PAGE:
Tag Archives: Games People Play

Classic Psrhea: The Worlds Most Civilized Game (Part One)

A reprint from the groundbreaking Psrhea Magazine literary website.
This article saw first published in March 1996.

The Worlds Most Civilized Game
(Part One)

The Games People Play
by Abdullah Shabazz

As a disciple of Allah and the true faith of man, Islam, I have come to realize that fun and games in ones free time should reflect ones beliefs to a certain extent. I wouldn’t be able to write this column if I didn’t follow most sports to some degree and living here in the western world the athletic undertakings tend to go towards the primal. That having been said, I am a recent convert to the Muslim faith, so shedding both my attraction to football, baseball, basketball, bowling and boxing, and my attention to hockey, tennis, golf, and auto racing is very difficult.

Besides, I really don’t want to give up interest in any of the aforementioned sports; as much as I tell myself that I shouldn’t watch, I find myself symbiotically attracted, which would explain why it is I’m usually left with lots of free time on Sundays to watch football, or open Monday nights to go bowling. I mean, how can one not appreciate how Michael Jordan glides through the lane, or how Emmitt Smith finds the seam for daylight, or how Tony Gwynn makes putting wood on a baseball look oh-so-easy?

Recently, though, I’ve been attracted to soccer, or futbol as it is known to the world outside of North America. There seems to be a natural beauty to the game that I just can’t explain; the editor of this cyberzine once wrote about soccer: “If you don’t get it, you’ll never get it.” Thomas Boswell once prophesied how life begins on Opening Day [baseball]. While I don’t mean to excuse Mr. Boswell’s harmonic – I believe he’s referring to the sense of renewal he and other fans feel as a result of both the start of spring and the opening of the baseball season – I find more parallels to life in soccer than any other sport. And despite the fact that western “civilization” invented the game, I think it truly is a civilized sport.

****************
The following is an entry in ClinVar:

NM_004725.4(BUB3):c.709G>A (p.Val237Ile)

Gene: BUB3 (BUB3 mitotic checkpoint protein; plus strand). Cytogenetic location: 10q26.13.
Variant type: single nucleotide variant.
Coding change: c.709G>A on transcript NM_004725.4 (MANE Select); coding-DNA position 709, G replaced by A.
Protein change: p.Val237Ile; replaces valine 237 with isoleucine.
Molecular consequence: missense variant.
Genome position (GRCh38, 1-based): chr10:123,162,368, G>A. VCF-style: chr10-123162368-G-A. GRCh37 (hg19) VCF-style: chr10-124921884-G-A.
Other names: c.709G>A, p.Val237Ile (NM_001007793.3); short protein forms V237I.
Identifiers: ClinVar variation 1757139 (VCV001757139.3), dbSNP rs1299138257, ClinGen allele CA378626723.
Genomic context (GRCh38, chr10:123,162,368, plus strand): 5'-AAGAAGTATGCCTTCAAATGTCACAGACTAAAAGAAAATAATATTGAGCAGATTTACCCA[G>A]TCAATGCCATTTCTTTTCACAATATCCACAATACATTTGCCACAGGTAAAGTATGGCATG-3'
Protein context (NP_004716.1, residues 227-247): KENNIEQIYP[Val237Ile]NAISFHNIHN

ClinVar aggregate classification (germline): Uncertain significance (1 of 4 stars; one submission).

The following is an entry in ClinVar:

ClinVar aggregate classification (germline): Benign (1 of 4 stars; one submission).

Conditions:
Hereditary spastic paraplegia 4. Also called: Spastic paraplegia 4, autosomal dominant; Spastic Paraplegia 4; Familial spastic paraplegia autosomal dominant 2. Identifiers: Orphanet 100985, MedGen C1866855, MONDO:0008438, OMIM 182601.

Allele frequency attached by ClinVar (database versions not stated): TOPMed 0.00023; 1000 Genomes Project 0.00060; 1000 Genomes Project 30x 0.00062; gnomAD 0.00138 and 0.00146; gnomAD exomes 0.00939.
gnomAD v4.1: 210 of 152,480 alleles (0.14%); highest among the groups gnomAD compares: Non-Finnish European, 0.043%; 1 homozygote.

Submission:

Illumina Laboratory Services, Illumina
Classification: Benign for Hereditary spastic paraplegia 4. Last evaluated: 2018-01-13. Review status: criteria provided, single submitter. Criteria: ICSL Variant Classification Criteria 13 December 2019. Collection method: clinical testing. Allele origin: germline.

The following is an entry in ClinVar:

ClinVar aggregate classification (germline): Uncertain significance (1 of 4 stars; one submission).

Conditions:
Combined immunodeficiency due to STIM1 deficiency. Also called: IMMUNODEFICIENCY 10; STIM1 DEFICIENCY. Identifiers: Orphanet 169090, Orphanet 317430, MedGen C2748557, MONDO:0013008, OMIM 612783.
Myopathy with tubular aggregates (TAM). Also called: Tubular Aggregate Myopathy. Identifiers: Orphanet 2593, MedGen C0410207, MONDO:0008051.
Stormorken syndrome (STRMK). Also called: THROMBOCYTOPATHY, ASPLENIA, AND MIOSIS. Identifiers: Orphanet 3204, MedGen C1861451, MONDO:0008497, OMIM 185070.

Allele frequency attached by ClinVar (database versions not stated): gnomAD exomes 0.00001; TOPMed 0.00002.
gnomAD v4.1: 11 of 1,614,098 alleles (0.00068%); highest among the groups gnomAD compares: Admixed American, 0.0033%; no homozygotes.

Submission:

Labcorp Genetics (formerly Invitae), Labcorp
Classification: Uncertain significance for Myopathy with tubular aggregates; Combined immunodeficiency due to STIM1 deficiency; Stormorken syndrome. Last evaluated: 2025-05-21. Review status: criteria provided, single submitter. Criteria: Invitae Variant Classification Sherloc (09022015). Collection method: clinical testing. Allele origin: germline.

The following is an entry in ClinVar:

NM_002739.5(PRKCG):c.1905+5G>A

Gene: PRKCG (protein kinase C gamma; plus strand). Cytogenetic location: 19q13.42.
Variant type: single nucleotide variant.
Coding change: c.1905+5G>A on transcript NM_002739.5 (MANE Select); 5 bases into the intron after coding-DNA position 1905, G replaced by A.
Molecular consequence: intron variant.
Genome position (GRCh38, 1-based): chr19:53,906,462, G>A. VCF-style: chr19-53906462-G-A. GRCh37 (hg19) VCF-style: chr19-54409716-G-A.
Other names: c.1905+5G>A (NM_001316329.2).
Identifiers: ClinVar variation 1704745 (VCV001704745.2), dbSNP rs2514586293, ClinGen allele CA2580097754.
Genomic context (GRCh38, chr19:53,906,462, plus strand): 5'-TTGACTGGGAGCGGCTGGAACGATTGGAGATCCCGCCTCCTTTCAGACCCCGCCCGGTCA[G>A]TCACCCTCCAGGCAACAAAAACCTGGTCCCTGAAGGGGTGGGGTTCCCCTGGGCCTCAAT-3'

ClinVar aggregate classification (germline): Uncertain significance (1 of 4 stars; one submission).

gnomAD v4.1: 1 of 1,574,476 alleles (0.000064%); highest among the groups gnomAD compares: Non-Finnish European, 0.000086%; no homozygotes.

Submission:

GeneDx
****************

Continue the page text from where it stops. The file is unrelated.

Soccer has the same number of players per side as football, eleven, and there is tackling, but not in the American sense. You can’t use your hands or arms and physical contact is limited to non-combative impact. Contact is tolerated as long as the ball is the objective, So decidedly American idiosyncrasies such as body checking, blocking, grabbing, hitting, and football tackling are strictly forbidden. Otherwise it is a foul. Furthermore, you won’t find other American practices such as trash-talking and taunting. And arguing with the referee is verboten. You can say one or two things to him with no raised voices, insults, profanity or vulgarity – and then you get out of his face.

I even like how justice is meted out in soccer. Fouls are not tallied – there isn’t a limit as to how many you can have – but don’t think that, like in basketball, fouls can be used as a strategy. Committing fouls for the sake of committing them, or especially aggressive physical play, or an extremely violent tackle where the ball is not the objective will result in getting “booked”. The soccer equivalent of a basketball technical, a booking is a formal penalty where the referee stops play, calls the offending player to him, gets the player’s name and number, and writes it in a little black book he keeps in his breast pocket. The referee then flashes a little yellow card letting everybody know you’ve been booked. It’s like getting arrested, which makes it more like real life.

Now here’s the kicker: Get two yellow cards in one game and you get “sent off” – the soccer equivalent of an ejection – and your team cannot replace you with another player. In essence, your team has to play with one less player than the number allowed. And because you received two yellow cards in one game, you cannot play in your team’s next scheduled game. There are even some of the more important international competitions where if you get a yellow card in one game and one yellow card in another game, you have to sit out your team’s next scheduled game. Seems kinda brutal, huh?